Dominik Tomko signed along the dotted line. His flight was booked, his bags packed: He’d agreed to accept $8,000 plus plane tickets in exchange for abandoning his refugee claim, and leaving the country with his wife and two sons.
Then, 17 days before his Aug. 28 takeoff date, he changed his mind. His brother Miroslav’s claim, virtually identical to Tomko’s own, had been approved.
“I didn’t know my brother was going to be accepted. So I was already prepared to go home.”
Tomko would have been one of more than 3,600 people Canada paid to abandon their refugee claims and leave the country since July, 2012, federal statistics show.
And data Global News obtained under federal access-to-information laws indicates most of these refugee claimants are Roma. Citizens of Hungary, Croatia, the Czech Republic and Slovakia make up 61 per cent of the total of people in the program – more than 1,800 by March of this year.
Immigration and Refugee Minister Chris Alexander refused to speak with Global News for this story.
“The [Canadian Border Services Agency] will not speculate on why these are the top five countries of return,” CBSA spokesperson Line Guibert-Wolf said in an e-mail.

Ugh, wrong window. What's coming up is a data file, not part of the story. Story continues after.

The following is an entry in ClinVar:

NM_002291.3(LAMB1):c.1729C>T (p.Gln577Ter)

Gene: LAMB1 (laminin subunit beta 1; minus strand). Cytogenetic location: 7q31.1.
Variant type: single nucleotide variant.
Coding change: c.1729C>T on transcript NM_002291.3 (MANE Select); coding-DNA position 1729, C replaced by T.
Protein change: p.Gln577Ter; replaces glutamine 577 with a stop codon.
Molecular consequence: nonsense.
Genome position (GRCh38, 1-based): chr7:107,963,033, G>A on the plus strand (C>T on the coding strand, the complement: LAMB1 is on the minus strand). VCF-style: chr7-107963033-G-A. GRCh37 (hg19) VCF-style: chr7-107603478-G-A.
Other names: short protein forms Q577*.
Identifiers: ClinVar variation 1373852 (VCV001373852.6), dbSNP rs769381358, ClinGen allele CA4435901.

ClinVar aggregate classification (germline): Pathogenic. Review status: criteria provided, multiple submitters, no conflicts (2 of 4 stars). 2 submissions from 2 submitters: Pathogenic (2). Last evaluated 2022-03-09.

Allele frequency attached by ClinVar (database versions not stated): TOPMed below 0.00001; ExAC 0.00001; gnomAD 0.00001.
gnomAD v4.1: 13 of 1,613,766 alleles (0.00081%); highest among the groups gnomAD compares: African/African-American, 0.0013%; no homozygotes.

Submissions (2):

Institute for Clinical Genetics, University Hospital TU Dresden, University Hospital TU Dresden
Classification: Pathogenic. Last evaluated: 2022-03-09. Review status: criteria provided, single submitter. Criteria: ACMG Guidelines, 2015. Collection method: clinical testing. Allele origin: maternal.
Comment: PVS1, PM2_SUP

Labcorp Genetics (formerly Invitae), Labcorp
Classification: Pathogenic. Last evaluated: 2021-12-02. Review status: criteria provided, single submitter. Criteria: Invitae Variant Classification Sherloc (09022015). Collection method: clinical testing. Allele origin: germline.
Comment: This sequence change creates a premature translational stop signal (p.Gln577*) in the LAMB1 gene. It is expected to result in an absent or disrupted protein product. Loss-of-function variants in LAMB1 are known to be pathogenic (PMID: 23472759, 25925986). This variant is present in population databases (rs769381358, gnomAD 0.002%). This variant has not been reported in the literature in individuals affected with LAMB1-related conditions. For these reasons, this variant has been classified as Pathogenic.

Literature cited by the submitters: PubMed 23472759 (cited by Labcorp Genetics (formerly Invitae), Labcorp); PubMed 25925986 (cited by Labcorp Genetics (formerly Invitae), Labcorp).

Under the Assisted Voluntary Return and Reintegration Program, unsuccessful refugee claimants who agree to abandon the appeal process are given airfare home, which on average costs $1,500, and “in-kind reintegration assistance” to a maximum of $2,000.
That payment “may be used to pay for services such as assistance creating a small business, obtaining education and/or job training,” CBSA spokesperson Esme Bailey wrote in an e-mail.
The payments are administered by the Geneva-based International Organization for Migration, which describes the program as “politically more palatable and less sensitive than the return of émigrés in shackles.”
Since Canada began the program in 2012, it has spent a total of $7.5 million paying would-be refugees to leave.